Posted in Teaching on October 13th, 2016 by steve

UK“In the UK’s quality assurance system, there’s one feature – the external examining system – which is assumed to be an immutable object. But does assuming that ‘well, we’ve always done it, so it must be right’ blind us to other options? …” (more)

[Katie Akerman, Wonkhe, 13 October]

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A Brief History of Exams

Posted in Teaching on October 5th, 2016 by steve

Canada“Written exams are such a major part of our schools and universities that we forget sometimes that they are not actually native to the western system of education. How did they become so ubiquitous? Well here’s the story: …” (more)

[Alex Usher, HESA, 5 October]


Repeat fees hike to boost NUIG coffers by €200,000

Posted in Fees, access and admissions on September 13th, 2016 by steve

Ireland“The cost to students of NUI Galway who fail exams and have to repeat has increased by more than 50% this year. Students repeating examinations this summer were hit with a €100 increase in repeat exams’ fees – the new rate is €295 …” (more)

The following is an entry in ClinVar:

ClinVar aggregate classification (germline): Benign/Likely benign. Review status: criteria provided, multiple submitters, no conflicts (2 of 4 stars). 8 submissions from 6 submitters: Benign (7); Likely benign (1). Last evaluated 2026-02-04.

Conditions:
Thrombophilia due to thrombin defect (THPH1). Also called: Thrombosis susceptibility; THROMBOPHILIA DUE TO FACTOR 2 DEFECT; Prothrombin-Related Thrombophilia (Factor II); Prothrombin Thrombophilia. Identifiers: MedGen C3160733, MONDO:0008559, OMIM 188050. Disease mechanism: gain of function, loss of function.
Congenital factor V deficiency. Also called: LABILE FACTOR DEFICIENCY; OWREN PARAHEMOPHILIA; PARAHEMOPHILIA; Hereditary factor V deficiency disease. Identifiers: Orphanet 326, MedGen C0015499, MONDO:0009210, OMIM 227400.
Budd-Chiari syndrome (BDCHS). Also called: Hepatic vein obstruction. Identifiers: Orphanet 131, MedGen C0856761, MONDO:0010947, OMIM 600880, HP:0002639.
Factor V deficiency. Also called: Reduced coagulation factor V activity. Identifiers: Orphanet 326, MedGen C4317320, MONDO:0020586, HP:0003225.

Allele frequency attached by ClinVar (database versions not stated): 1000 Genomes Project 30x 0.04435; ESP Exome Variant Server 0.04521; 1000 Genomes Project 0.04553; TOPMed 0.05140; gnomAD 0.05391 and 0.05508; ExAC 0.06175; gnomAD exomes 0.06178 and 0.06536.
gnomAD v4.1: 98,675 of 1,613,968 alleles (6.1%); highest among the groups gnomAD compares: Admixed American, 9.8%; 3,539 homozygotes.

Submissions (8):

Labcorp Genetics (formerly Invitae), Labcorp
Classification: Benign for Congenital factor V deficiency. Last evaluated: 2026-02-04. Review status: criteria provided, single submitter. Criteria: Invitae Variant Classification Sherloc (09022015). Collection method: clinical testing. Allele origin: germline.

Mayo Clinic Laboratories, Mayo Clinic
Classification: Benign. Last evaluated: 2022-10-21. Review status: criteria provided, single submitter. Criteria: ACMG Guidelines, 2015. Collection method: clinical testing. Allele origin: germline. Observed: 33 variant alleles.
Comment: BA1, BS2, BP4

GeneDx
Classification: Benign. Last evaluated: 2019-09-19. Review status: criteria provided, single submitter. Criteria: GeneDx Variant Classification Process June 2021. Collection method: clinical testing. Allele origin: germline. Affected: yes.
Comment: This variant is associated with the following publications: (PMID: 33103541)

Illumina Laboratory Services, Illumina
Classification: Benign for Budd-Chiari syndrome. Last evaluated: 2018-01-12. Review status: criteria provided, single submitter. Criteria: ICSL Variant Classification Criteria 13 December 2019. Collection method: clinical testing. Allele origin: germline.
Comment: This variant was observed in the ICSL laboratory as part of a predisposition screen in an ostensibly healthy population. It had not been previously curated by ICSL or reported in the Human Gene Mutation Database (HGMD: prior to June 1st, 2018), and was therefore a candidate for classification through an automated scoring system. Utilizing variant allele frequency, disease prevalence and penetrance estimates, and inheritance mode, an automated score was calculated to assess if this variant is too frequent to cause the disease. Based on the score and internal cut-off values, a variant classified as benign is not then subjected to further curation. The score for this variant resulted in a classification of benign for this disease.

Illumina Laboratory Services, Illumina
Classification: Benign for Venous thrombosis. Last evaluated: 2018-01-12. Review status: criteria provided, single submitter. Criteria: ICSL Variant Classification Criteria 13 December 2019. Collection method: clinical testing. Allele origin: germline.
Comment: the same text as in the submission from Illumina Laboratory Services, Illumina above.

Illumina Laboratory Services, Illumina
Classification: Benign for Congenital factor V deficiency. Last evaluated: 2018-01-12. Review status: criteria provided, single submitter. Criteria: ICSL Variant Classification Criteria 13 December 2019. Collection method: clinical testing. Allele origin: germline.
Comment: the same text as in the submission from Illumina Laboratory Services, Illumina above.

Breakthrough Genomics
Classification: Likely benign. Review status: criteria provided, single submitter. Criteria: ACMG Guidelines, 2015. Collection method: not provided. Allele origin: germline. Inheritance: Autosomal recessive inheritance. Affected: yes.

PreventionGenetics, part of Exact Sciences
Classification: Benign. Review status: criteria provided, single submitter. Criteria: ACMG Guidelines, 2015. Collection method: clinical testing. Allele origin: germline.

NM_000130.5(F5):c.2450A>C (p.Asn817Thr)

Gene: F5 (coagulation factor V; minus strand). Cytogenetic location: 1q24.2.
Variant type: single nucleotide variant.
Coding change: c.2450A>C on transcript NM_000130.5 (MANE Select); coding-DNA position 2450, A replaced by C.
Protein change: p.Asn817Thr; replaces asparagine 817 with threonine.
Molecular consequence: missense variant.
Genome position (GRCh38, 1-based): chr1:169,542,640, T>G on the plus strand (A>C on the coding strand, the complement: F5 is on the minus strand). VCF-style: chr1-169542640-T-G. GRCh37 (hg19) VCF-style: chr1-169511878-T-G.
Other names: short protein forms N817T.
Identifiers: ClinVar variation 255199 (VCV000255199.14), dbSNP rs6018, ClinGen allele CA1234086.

[Dara Bradley, Connacht Tribune, 12 September]

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GMIT students offered examination resit after cheating allegation

Posted in Governance and administration, Legal issues on May 21st, 2016 by steve

Ireland“Students at Galway-Mayo Institute of Technology (GMIT) have been given the option of resitting an examination after questions on the paper were allegedly seen in advance by at least one student. Some 124 final-year students of the Bachelor of Business Studies (Hons) course are affected …” (more)

[Ronan McGreevy, Irish Times, 21 May]